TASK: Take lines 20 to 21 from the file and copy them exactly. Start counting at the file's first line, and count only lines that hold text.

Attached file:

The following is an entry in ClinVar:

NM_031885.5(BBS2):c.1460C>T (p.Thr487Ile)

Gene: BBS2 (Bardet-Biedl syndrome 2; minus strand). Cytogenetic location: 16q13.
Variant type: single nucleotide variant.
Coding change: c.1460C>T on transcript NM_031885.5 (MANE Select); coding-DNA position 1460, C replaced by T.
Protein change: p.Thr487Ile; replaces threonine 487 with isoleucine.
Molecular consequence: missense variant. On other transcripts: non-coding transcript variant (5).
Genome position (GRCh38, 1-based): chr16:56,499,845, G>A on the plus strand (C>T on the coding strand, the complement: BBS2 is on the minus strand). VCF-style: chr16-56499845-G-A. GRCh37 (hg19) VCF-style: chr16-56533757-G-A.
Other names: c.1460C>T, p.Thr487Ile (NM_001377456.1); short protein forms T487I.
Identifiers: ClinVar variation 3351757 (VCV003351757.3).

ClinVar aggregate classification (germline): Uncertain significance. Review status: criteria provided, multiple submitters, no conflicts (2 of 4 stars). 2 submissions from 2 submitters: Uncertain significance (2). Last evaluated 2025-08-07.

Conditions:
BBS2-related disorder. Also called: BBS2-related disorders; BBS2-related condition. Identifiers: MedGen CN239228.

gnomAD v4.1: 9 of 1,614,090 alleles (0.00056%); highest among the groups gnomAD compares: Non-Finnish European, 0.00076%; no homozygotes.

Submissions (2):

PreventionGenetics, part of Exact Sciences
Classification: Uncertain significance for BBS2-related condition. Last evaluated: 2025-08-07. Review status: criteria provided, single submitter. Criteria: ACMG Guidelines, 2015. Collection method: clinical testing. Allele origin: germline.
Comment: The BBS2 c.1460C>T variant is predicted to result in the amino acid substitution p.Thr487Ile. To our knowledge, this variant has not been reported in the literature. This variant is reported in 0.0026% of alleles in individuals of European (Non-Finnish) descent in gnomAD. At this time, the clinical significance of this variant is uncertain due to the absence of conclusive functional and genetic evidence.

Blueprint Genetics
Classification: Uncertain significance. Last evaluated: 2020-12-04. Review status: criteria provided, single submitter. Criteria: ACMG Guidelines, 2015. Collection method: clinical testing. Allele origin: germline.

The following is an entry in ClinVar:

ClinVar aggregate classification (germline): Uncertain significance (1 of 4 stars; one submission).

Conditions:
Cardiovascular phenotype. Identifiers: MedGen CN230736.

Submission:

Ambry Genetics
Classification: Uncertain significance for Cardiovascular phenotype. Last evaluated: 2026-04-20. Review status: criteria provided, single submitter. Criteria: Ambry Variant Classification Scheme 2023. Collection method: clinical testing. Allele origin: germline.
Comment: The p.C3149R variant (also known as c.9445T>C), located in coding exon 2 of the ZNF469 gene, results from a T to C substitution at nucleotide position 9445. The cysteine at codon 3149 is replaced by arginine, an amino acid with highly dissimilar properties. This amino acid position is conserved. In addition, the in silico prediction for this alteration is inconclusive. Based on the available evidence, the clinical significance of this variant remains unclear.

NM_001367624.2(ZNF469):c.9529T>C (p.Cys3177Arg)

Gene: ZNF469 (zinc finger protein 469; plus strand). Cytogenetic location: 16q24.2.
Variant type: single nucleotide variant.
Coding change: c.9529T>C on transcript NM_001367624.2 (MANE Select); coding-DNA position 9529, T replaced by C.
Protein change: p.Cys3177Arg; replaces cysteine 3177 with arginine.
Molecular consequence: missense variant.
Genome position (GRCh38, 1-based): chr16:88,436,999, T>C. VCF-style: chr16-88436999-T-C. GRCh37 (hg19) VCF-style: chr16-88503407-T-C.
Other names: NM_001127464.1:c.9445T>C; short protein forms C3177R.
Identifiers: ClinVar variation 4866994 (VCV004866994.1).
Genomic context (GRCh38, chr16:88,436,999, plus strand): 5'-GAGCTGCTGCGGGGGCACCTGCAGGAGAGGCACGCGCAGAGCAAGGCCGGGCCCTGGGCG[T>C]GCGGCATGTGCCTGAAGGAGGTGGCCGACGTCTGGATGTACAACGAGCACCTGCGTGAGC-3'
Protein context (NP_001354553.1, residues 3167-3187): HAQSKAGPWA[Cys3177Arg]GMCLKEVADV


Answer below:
Classification: Uncertain significance. Last evaluated: 2020-12-04. Review status: criteria provided, single submitter. Criteria: ACMG Guidelines, 2015. Collection method: clinical testing. Allele origin: germline.

The following is an entry in ClinVar: